Now for the chicken. Like love, I found it when I wasn’t even looking. I was in Brattleboro, Vt., with my wife at a writer’s conference. My wife grew up in Brattleboro. I got to see her old haunts, her house, imagine what it might have been like to be her as she climbed trees, broke things, created fictional characters with a friend (hillbillies not unlike the one she would eventually marry). We went to visit some old friends of hers, Annie and Rob. They have a small farm where they grow vegetables, raise a few sheep and pigs — and, of course, chickens, many, many chickens. They order the chickens from a company which does that sort of thing (news to me) but they only ordered hens because roosters were trouble. Somehow a rooster got mixed up with the hens in the last order and they really wanted to — What’s that you say? You have a chicken you’re interested in killing? What a coincidence: I’m a man who’s interested in killing a chicken!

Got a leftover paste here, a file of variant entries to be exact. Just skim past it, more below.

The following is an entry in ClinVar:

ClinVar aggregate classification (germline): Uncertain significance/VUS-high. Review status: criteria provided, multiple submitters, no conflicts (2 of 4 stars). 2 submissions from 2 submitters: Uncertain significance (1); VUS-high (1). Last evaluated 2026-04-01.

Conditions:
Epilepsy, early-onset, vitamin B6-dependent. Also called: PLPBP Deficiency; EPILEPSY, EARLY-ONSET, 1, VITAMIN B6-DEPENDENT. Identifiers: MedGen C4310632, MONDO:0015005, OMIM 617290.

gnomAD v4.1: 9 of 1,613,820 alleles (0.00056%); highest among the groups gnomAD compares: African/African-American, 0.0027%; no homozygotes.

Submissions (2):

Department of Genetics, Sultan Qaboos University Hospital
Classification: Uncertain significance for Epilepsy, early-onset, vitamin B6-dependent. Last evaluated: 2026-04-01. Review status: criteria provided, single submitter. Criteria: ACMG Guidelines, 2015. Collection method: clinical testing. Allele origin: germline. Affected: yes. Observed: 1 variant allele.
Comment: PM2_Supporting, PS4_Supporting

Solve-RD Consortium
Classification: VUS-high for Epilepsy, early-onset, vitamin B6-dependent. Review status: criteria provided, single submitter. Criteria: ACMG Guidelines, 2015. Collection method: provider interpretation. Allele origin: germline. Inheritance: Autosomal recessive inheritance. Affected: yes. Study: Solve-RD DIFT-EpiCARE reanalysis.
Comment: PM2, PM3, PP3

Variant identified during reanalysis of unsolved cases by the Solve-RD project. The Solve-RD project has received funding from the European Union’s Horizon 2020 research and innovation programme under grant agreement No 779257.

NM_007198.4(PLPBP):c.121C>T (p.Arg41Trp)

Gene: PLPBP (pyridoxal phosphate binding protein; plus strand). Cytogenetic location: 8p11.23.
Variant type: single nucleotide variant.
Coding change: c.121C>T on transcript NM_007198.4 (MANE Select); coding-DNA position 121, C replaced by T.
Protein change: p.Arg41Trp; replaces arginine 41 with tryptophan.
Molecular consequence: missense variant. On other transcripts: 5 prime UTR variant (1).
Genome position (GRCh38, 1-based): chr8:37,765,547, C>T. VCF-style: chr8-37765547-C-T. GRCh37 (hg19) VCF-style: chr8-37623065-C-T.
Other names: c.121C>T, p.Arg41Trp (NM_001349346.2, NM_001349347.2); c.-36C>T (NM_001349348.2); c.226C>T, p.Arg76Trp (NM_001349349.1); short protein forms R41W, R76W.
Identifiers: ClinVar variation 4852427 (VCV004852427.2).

Thus it was arranged.
— Daniel Wallace killed a chicken — and it didn’t really change him. He reflects on the strange ease of poultry murder and the inevitability of death in this fun but sobering piece in the Bitter Southerner.